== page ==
I try to take time as often as I can to express appreciation not only for people around me, but also for things.  It seems silly, but to me it is calming to honor everything’s purpose in life.  I like to appreciate a nice bed to sleep in or a hot cup of soup when it’s cold outside.  Perhaps a bed or a cup of soup can’t tell that I am saying “thank you,” but I find that I enjoy these things even more when I think about them with gratitude.

Appreciating serendipity and setbacks is something that I think is very underrated.  I don’t believe in luck as much as I do the power of positive thinking, but sometimes the smallest thing can cause a huge shift in your life.  I also don’t think that “everything happens for a reason,” but you usually can make the best of nearly any situation so that it turns out in your favor.  I had a bit of a negative experience with a particular professor once, and though initially I was angry and disillusioned, it caused me to really re-evaluate my plans at university which resulted in a decision to graduate a year early to take an incredible job opportunity.  It’s not true that “one door shuts, another one opens,” because that’s assuming that some higher power is just going to hand you an opportunity.  It’s more like “one door shuts, so you need to find yourself another way out of the room.”  Obviously initially, setbacks are unfortunate- but with the right mindset even they can turn into something worth appreciating.  Sometimes the universe has ways of nudging us in a direction that we may not have seen before.

Of course, the most important thing to appreciate is life in general.  Being able to wake up in the morning really is something amazing.  No matter what gets thrown at you on any given day, appreciate it and own it!

Namaste, and I appreciate you for reading my blog =)

Noise

A few days ago, I got this email from WWF about noise pollution destroying natural habitats in the Arctic.  Though this particular issue is that drilling for oil creates noise that is harmful to animals, it made me think about how it’s also an increasing problem for humans.

We all know that noise is bad for us- loud rock concerts, screaming children, a particularly loud brass player in the next practice room-whatever.  Blaring advertisements and overstimulation are part of our everyday life.  But there’s a far more innocuous type of noise that’s just as negative- background noise.  It’s something that we all think we tune out, but it still takes a toll on our bodies.  According to this article from Women’s Health, excessive noise doesn’t allow our bodies time to recover, so they produce negative stress hormones, causing weakened immune systems, excessive nervousness, and even heart disease.  Small noises even affect your concentration.  What I found interesting to read about wasn’t just the obvious idea that noise is negative, but that the reason why we tolerate it is out of a sort of unwillingness to be introspective: we are too afraid of our own thoughts, so we drown them out.  This article even suggestions mindful meditation to get used to hearing your own thoughts so that silence is no longer frightening.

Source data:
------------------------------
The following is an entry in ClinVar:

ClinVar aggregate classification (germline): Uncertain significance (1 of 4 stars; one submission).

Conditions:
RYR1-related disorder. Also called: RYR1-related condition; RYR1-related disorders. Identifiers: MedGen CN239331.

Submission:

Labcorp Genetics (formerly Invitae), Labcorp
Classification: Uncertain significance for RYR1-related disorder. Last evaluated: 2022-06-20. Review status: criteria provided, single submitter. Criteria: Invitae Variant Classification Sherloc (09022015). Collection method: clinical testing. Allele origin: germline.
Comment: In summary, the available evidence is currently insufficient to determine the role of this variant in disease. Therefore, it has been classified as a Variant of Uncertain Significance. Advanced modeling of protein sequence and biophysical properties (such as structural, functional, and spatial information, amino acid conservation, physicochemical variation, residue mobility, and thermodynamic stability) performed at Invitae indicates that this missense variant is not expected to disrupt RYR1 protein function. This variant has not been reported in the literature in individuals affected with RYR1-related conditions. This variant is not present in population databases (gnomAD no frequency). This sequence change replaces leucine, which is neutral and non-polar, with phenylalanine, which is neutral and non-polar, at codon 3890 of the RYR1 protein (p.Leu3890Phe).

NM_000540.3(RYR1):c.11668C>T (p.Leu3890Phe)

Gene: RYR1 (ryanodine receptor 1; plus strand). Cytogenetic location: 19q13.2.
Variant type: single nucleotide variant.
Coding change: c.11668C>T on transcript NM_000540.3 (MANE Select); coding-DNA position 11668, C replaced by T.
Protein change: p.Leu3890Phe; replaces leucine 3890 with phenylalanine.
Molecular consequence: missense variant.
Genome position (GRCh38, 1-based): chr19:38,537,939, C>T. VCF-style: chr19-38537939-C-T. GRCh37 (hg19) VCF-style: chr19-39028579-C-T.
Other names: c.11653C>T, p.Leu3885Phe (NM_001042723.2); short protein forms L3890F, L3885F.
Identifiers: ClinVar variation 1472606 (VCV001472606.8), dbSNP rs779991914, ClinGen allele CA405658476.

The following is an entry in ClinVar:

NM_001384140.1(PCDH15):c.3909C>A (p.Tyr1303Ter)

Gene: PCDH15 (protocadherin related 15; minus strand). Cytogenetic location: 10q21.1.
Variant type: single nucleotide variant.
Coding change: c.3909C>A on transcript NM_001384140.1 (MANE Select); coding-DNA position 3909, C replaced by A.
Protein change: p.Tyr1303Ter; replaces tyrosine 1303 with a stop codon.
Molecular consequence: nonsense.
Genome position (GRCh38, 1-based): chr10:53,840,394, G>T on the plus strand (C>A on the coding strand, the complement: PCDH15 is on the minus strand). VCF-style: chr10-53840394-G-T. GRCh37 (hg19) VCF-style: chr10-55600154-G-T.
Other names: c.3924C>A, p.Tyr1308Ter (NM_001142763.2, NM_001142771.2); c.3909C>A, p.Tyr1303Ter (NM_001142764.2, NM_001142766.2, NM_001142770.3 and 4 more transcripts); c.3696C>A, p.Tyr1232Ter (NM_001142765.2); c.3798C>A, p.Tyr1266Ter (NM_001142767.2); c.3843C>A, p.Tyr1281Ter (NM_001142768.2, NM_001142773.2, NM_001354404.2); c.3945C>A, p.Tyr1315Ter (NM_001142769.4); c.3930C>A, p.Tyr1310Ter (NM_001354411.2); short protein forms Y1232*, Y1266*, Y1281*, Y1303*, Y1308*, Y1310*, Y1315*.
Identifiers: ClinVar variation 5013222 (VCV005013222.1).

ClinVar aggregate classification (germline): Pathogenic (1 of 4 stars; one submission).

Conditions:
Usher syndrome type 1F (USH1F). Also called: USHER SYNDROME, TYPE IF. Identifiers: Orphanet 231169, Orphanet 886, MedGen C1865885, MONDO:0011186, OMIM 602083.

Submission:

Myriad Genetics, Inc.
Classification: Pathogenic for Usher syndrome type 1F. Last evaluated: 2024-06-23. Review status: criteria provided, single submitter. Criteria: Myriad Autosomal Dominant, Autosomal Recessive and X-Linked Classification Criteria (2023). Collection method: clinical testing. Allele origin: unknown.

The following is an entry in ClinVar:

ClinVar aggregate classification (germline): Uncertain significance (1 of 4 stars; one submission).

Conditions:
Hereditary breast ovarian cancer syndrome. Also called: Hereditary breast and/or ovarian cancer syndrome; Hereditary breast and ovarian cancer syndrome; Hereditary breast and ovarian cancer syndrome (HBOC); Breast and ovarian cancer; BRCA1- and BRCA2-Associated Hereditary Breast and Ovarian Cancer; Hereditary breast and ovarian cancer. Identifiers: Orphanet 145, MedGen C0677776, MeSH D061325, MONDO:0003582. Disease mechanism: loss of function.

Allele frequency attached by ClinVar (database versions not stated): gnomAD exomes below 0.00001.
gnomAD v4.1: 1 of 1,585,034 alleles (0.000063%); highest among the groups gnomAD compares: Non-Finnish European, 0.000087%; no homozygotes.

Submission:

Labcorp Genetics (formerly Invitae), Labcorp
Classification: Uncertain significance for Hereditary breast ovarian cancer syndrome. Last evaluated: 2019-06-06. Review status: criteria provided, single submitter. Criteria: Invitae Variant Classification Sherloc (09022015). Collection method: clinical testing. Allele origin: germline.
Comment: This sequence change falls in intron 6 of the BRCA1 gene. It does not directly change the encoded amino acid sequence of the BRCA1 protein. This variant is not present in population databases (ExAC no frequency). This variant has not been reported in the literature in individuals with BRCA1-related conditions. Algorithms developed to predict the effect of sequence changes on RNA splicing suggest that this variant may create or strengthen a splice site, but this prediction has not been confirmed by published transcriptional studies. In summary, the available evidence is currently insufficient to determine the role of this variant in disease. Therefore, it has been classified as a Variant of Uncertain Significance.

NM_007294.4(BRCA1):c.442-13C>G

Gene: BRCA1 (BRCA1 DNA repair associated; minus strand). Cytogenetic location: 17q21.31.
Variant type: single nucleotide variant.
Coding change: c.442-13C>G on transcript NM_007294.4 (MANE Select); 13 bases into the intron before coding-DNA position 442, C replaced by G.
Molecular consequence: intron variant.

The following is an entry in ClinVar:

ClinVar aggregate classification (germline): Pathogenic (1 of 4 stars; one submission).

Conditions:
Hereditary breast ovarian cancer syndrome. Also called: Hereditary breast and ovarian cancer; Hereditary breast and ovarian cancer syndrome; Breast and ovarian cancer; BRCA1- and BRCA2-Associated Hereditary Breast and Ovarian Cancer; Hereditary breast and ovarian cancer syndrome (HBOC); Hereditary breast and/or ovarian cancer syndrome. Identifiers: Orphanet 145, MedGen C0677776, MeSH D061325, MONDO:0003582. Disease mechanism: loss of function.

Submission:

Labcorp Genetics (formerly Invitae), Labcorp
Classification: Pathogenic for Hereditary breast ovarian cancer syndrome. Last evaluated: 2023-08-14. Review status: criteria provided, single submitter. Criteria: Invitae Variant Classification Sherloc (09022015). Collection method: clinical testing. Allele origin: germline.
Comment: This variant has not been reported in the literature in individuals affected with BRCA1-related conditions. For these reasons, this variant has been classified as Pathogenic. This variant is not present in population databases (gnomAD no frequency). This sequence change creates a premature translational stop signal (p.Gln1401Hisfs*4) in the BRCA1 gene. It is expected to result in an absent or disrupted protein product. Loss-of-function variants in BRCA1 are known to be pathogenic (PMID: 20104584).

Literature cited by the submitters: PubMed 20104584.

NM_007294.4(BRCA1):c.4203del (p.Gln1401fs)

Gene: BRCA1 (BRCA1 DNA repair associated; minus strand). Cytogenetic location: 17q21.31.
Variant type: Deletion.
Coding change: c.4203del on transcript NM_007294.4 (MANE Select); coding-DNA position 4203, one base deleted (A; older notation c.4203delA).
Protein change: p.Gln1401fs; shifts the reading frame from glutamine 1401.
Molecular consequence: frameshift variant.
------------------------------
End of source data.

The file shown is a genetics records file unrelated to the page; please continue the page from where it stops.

This is a thought that really rang true for me.  I remember a time when I used to blast really loud music so I couldn’t hear my thoughts, and in fact I still do it sometimes.  When I’m at the gym, I pump my music up loud so I can’t hear myself getting tired (I really do have a lot of terrible gym habits that I am not proud of…).  It wasn’t until I really started to engage in yoga and meditation that I began to appreciate quiet.  I can understand that meditation really is difficult at first, though- and it doesn’t get easier overnight.  It’s also hard for us with our Western way of thinking to believe that it’s productive to sit and literally do nothing even for 20 minutes.  It really is, though- if you can channel your thoughts and learn to tune out the noise- not just audible noise, but also unimportant thoughts, pains, and pollution from the media- your mind will become much sharper and more efficient.  You can train your mind to do anything, with enough time- to feel physical pain less, to react differently to negativity, to focus on one task to get it done.  If you can train yourself to enjoy listening to your mind, I guarantee that you will feel better for it.  It sounds cheesy, but you really will get to know yourself better and that’s an integral part of the journey towards finding peace.  It’s worth struggling through 10 or 20 minutes of spending time with only your mind for company, no distractions.  Perhaps a mantra will help you as well.